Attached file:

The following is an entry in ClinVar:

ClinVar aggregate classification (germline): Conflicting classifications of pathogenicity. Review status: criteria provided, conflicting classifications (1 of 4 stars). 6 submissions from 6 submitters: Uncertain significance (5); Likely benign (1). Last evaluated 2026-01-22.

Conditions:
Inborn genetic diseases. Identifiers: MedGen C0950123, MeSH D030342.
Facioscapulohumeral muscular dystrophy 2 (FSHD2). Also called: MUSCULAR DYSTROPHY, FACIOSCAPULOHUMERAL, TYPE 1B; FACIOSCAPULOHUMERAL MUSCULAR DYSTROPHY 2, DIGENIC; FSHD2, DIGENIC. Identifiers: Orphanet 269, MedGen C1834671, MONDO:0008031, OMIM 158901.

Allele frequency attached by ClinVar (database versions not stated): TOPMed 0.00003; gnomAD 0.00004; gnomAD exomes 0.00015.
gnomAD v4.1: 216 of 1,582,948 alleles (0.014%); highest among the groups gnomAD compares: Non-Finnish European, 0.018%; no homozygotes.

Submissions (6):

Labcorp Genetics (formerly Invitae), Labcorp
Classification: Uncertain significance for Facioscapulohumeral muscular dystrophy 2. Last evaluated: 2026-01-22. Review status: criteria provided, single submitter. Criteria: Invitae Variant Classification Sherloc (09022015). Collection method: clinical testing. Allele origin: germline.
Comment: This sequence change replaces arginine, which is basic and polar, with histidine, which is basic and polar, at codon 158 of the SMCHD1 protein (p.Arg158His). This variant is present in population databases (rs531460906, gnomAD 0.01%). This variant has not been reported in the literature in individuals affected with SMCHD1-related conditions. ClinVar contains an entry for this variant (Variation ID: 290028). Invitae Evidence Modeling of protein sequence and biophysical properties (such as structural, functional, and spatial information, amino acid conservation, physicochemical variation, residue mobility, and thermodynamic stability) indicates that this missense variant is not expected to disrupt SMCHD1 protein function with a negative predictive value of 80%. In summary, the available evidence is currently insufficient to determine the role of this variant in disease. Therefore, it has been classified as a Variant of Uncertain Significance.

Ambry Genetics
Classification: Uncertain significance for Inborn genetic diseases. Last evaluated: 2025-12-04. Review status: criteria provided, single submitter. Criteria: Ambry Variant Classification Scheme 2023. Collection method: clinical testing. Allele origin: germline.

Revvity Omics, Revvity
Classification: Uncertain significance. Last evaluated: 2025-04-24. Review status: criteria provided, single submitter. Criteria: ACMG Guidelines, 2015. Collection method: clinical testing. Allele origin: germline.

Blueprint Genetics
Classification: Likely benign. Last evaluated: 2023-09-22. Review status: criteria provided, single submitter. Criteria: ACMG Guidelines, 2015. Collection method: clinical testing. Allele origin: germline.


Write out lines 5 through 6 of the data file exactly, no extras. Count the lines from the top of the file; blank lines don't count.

Facioscapulohumeral muscular dystrophy 2 (FSHD2). Also called: MUSCULAR DYSTROPHY, FACIOSCAPULOHUMERAL, TYPE 1B; FACIOSCAPULOHUMERAL MUSCULAR DYSTROPHY 2, DIGENIC; FSHD2, DIGENIC. Identifiers: Orphanet 269, MedGen C1834671, MONDO:0008031, OMIM 158901.

Allele frequency attached by ClinVar (database versions not stated): TOPMed 0.00003; gnomAD 0.00004; gnomAD exomes 0.00015.